It’s also clear that, as traditional Anglicans seeking to heal the breach of centuries with our Mother Church, we will now have a more uphill struggle in trying to persuade our as yet unconvinced laity and the general public (most of whom understandably do not think theologically and who won’t separate this one issue from all the others confronting us) that, indeed, Rome is the answer.
In terms of the outrage of abuse itself, the question which willl be asked again and again is whether the structures of the church itself still make it easier for such things to remain undetected.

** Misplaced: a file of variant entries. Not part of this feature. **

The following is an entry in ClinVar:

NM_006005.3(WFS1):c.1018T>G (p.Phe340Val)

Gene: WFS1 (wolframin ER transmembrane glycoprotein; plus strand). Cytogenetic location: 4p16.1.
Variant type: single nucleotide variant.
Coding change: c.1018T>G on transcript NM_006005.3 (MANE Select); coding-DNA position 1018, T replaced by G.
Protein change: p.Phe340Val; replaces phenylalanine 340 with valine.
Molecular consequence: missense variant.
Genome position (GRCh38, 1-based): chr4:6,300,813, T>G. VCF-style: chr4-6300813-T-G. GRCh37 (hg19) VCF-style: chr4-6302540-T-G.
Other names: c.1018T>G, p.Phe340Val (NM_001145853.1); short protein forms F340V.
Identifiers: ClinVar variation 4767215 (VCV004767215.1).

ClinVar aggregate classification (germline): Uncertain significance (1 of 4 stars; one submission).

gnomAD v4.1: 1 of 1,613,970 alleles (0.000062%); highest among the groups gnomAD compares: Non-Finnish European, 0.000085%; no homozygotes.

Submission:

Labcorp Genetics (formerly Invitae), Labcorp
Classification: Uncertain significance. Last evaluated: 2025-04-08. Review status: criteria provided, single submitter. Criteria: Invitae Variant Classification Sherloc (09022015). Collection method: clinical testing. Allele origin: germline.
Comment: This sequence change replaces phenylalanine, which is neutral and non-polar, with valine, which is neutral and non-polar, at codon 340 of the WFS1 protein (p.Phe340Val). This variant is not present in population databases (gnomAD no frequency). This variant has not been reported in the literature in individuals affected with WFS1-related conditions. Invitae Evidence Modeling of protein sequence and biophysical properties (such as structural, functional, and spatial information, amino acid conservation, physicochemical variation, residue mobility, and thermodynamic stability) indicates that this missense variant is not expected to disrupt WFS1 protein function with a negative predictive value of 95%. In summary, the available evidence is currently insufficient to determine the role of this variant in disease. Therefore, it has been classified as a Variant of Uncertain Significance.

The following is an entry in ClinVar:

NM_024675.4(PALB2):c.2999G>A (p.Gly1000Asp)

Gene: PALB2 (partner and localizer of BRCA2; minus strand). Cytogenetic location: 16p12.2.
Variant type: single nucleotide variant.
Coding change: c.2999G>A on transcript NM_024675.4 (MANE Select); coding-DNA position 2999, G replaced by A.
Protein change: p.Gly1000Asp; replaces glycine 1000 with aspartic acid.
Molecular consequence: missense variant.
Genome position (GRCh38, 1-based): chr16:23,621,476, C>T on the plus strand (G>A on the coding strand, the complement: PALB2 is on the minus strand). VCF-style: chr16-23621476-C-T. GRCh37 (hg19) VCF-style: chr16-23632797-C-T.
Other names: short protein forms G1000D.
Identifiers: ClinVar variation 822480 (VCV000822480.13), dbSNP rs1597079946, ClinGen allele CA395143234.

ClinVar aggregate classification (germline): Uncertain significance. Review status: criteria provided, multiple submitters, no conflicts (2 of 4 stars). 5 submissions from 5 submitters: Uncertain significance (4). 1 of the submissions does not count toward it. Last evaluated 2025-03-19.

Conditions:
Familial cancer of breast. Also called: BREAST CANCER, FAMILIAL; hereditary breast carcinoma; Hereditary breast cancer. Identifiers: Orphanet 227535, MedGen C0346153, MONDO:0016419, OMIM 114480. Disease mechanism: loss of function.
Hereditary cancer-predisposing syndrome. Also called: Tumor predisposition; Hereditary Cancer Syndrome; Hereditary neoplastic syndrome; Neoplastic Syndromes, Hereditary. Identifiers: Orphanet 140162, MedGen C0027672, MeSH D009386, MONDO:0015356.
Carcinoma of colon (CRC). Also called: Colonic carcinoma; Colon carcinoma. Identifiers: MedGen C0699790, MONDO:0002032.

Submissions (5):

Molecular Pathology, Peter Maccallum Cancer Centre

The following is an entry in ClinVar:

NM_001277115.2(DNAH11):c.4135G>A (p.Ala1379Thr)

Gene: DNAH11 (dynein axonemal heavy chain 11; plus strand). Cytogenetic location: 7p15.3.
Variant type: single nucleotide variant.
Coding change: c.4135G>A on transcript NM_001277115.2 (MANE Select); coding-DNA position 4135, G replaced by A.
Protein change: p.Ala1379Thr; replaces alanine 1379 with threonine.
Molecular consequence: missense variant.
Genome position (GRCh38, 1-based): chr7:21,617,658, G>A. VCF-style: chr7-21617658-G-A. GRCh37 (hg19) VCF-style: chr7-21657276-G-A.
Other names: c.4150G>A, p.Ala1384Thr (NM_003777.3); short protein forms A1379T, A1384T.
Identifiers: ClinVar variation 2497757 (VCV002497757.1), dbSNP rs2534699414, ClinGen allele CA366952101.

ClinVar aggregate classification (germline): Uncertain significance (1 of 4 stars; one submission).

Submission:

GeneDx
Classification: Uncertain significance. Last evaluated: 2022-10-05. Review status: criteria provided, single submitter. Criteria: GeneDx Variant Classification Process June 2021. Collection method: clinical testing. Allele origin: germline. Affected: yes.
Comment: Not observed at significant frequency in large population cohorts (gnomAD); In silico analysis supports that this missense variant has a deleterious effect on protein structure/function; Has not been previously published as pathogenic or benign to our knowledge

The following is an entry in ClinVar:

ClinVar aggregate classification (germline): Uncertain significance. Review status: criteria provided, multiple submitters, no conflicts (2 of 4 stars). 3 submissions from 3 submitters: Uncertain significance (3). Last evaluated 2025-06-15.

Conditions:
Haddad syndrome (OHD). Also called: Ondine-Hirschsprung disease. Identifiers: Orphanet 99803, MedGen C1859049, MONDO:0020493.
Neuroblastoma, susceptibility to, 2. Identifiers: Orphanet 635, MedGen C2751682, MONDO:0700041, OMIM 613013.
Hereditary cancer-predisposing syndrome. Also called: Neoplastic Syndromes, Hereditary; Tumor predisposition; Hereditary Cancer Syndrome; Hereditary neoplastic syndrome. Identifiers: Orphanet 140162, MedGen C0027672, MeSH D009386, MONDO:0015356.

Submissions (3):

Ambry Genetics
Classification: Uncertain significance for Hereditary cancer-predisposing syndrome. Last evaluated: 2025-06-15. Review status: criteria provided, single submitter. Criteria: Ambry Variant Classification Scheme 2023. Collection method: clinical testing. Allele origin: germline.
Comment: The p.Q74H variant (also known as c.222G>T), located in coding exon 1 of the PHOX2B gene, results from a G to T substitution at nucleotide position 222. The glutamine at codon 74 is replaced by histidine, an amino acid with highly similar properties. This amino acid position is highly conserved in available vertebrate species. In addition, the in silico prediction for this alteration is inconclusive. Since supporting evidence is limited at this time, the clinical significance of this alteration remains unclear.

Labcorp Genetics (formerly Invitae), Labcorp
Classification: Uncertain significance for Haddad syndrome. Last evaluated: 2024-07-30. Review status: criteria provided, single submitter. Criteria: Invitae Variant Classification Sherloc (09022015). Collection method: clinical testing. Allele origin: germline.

It would be absurd to suggest that adequate reparation could ever be made towards those who have suffered at the hands of child molesting clergy (how did that disgustingly misleading word “paedophile” come into common currency?) The victims, understandably in many cases, want to bring the whole edifice crashing down. Who can blame them? Would our reaction be any different if we had suffered in the same way?
But the response from the Church (any ecclesial body – we all know this isn’t a problem unique to celibate Roman Catholic clergy by any means) is always going to be perceived as too late and wholly insufficient. The only course of action the Church can take is to make sure, as far as is humanly possible, that crimes of this kind can never be tacitly condoned or covered up in the future.